2012 VW Touareg, Joys of dealing with VW

Had this Volkswagen Touareg since 2016, it's my partners car. Its the car we use to go see family/friends go camping.. ect.
In April 2018 our 1st out of service problem fuel injector failed and needed to be towed in for repair. got it fixed all good.
$1200+
in April 2019 engine running really bad, got told by VW it was a bad batch of fuel, got home a few days later fuel injector came off the engine spraying fuel in the engine bay and needed to be towed in for repair. they charged us $2300+ for repair and had no ownership for failing to put the injector back in properly. didn't follow up. just bit the bullet. i also told them it needed an injector because it was the same problem as before.

in December 2019 ACC (Active cruise control) Started not working. cruising on the freeway to melbourne. usually the sensors need cleaning and its good to go.
booked it in for repair. $550+ for diagnosis. also found center brake light not working. they said the same wiring harness would fix both issues. they then found the control board needs to also be replaced. adding $2700+ to the bill.
got told it was good to go, 10 mins down the road. same error. also center brake light still isn't working
called them up they said they noticed a bracket was broken, they ordered said bracket and it got done a week later.
3 days after bracket was replaced. same error. took the car back. got asked if the car was in an accident. which it was but the accident was very, VERY Minor. will upload in comments later.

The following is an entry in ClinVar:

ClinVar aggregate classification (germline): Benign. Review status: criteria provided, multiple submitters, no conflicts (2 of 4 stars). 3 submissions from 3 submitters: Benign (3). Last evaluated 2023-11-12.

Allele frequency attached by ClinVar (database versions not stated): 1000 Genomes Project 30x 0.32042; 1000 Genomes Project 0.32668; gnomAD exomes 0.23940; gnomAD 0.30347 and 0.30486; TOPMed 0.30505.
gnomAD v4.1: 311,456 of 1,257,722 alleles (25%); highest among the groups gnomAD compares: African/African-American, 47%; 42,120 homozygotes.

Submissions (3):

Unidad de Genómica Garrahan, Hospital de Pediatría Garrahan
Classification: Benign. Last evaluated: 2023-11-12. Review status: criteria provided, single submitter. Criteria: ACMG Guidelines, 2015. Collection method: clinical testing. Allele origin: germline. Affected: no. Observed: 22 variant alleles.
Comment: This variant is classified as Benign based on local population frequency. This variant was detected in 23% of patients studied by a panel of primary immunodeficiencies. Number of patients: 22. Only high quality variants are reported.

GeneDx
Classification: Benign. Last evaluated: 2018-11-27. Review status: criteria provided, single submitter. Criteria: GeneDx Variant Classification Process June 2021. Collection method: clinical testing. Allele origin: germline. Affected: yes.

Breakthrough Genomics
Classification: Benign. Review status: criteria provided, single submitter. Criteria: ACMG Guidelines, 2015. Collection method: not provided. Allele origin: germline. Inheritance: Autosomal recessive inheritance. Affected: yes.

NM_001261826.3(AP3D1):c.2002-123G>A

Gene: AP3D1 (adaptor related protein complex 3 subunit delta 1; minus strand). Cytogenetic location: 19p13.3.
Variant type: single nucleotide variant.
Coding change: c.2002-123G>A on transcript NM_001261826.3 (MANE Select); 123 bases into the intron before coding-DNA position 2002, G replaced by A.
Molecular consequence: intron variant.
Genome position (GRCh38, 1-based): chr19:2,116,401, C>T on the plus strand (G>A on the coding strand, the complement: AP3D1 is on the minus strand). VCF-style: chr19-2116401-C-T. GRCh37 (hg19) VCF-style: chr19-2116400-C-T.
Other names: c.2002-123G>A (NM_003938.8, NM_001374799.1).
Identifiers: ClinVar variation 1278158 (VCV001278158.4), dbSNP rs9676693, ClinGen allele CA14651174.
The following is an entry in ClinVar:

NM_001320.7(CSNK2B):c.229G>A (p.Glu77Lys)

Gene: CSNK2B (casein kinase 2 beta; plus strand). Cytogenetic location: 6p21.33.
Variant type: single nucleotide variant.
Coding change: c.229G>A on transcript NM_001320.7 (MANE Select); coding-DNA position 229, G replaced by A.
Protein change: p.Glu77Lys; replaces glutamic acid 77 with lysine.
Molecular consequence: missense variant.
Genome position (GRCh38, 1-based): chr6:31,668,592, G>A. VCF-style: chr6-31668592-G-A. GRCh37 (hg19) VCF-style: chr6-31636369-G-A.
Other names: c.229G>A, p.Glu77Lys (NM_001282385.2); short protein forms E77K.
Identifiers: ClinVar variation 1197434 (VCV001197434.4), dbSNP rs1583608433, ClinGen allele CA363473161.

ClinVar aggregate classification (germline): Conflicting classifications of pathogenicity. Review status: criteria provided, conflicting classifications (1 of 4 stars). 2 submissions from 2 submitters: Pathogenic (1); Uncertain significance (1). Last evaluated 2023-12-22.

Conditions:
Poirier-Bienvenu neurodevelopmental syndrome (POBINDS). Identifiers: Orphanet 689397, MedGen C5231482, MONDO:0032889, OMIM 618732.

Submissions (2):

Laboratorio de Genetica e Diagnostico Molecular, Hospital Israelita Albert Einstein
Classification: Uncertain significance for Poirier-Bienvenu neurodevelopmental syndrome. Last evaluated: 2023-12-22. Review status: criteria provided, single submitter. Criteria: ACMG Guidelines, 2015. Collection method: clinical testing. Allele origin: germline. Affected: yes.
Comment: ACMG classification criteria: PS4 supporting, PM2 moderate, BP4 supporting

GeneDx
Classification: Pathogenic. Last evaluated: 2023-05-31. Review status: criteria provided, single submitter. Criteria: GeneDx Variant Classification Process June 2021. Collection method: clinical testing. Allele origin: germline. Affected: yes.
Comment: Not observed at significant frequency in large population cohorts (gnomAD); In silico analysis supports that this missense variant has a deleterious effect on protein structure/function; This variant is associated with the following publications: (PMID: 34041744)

the same bracket, was still broken and was told needed to be fixed by a panel beater. so it did. under insurance.
went back to VW. they then said the K Frame is bent. went back to the panel beaters and got measured for frame damage or bending.
measured ok and wheel alignment was ok.

my partner was driving the car 29th june Monday just gone. engine died and lost all power. now 3 injectors need replacing with a quote of $3400+ and the ACC Alignment is $1070, they want to take the car to another dealership for the ACC alignment. they have also said they will not guarantee it will fix or work. but they want to charge us for it.

My issue is, Why have they charged $3300+ to fix something that isn't fixed. They are not owning up to any work they have done.
Diesel engines need to have injectors done all at the same time for Flow Match of the engine. which they haven't done.
Waiting to hear back from my extended warranty people about this. They have covered all bills so far. and have been great. I don't think it's fair VW Keep quoting and repairing when they can't actually fix it. Need Advise, and yes we will be selling the car the moment it is repaired and in working order.